During the First World War , canned meats were replaced with lightweight preserved meats salted or dried to save weight and allow more rations to be carried by soldiers carrying their supplies on foot. At the beginning of World War II , a number of new field rations were introduced, including the Mountain ration and the Jungle ration. However, cost-cutting measures by Quartermaster Command officials during the latter part of World War II and the Korean War again saw the predominance of heavy canned C rations issued to troops, regardless of operating environment or mission.
After repeated experiences with providing prepared rations to soldiers dating from before World War II, Pentagon officials ultimately realized that simply providing a nutritionally balanced meal in the field was not adequate. Service members in various geographic regions and combat situations often required different subsets of ingredients for food to be considered palatable over long periods.
Since about , MRE cases have also included something called a TTI time and temperature indicator on the outside of the box to assist inspectors in determining if MREs are still good. There are two parts to the TTI – an outer dark circle and an inner light circle. As long as the inner circle is still lighter than the outside circle, the MREs are supposed to be good. Skip to main content.
The MRE Dinner Date. Courtesy of Northstar. If you have never eaten an MRE then this might not strike you as very funny, but have had lived on these things.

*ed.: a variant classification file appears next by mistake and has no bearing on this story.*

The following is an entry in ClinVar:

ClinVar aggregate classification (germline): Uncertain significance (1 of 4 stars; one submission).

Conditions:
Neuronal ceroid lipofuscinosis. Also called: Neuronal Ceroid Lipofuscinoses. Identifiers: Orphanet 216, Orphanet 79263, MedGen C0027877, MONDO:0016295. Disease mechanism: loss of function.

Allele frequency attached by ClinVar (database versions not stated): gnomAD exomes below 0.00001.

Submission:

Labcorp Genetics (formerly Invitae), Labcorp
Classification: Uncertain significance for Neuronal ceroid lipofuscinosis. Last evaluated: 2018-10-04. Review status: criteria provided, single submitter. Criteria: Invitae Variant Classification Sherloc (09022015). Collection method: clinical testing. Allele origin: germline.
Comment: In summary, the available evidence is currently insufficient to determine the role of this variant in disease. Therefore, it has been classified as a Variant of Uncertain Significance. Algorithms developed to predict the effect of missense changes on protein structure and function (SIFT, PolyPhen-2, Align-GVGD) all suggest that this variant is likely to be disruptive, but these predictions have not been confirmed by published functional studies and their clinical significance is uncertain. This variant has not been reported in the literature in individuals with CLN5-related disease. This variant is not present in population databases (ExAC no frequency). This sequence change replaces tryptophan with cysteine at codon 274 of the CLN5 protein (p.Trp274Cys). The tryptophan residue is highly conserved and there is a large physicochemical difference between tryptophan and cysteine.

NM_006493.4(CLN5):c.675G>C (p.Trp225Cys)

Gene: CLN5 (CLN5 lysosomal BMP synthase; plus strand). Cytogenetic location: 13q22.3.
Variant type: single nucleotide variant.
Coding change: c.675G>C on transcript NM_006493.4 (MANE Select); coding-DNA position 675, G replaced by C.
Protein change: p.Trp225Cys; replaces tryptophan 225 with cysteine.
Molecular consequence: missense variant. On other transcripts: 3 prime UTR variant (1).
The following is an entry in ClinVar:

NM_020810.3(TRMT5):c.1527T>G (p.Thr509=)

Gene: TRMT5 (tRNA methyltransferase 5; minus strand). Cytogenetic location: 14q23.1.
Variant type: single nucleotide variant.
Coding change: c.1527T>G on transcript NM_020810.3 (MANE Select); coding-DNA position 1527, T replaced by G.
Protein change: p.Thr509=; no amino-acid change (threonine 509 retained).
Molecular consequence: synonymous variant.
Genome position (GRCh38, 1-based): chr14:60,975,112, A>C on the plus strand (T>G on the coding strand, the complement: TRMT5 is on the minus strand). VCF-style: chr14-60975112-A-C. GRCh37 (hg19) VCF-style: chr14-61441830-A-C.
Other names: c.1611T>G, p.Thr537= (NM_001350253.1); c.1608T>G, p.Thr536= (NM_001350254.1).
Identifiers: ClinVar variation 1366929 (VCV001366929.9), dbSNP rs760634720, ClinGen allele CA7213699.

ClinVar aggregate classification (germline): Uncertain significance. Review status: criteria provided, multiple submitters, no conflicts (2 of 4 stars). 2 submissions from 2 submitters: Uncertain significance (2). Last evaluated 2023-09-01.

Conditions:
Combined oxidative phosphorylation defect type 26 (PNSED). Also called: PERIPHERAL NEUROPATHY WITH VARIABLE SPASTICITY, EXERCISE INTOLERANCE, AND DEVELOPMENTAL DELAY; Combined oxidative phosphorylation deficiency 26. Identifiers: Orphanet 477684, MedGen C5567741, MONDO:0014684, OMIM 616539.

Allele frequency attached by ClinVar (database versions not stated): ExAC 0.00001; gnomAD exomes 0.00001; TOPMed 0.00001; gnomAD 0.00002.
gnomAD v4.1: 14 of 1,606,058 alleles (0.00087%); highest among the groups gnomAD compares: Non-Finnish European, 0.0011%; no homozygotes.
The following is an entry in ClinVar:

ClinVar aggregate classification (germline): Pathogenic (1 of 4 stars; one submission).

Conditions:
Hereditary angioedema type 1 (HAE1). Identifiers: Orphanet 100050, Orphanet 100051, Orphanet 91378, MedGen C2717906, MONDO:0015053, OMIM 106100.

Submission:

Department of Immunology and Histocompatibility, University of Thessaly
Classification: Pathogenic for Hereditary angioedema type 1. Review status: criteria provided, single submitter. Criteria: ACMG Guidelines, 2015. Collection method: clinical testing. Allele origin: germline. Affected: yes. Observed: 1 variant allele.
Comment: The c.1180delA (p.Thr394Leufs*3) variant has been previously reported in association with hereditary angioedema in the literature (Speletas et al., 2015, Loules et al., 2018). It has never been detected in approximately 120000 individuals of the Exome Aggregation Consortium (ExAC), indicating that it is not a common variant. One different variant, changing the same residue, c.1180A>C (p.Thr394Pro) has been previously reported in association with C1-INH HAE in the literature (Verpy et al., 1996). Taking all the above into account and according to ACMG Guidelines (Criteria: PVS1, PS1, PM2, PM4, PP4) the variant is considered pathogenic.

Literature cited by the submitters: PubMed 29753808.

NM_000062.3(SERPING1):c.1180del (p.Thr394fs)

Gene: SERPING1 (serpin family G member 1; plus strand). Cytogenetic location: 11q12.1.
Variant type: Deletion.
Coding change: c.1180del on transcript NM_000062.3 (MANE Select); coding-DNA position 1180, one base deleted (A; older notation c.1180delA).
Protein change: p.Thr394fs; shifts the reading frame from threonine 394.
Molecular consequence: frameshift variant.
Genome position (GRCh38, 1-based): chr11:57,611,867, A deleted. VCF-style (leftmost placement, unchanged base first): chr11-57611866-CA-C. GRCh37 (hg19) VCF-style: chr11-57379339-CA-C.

Those options tend to be a little cheaper, lighter, more calorie dense and compact, last longer, have more meal variety, etc. More : Review of small freeze-dried food buckets. For example, freeze-dried food will often last for years compared to five for an MRE — and they typically weigh and cost less per calorie, too. Many of the MREs you find for sale on sites like eBay were originally made for the military. A major problem with those listings is that you have no idea what condition the product is in or how much shelf life is remaining.
Many vendors lie. Since you want to have confidence in your food supplies, we recommend only buying the civilian versions offered by the same companies that make the official MREs for the US Military. Some of those vendors will also sell individual components in bulk eg. Storage tips How to figure out when it was made What happens if you are in a terrible situation and come across an old case? Meals Ready to Eat are not meant for the long term How do they taste? Special types Be prepared. Want more great content and giveaways?
We are living in a time of uncertainties where an emergency can happen abruptly. Finding survival food during an emergency or even accessing the store can be an arduous task, and this is why you should always have ready to eat food within easy reach. Depending on the type of emergency, power could be disrupted for many hours and sometimes days.
How old are your MREs? Enter the Julian Date Code to get your MRE’s date of manufacture.
Thanks for pointing that out; I have removed the original comment with the video link that no longer exists. I’m finding that my meals dated August taste ok; but the heater element is not efficient. The bottom of the meal gets warm, at best. But the top end remains unheated, even when the meal is lying flat. I’ve tossed several meals away while experimenting with the enclosed heater, and have to heat, unbagged and in a separate container. Thanks for that comment, which raises an interesting point that I hadn’t considered.
The food is fine but what about the heater? If the commenter sees this reply, I’m curious to know if you have observed more efficient results with heaters in new MREs. In my own experience, the heaters have been better than twirling a stick trying to make a spark, but not as good as a microwave oven, and I haven’t really taken note of how variable they were or if I noticed better results with new heaters than with old ones.
About the heaters no, I haven’t bought any MREs recently. I bought these meals a while ago. After a bit more research today, which I should have done before, I learn that the square heaters in military-issue MREs only last 5 years. A lesson learned.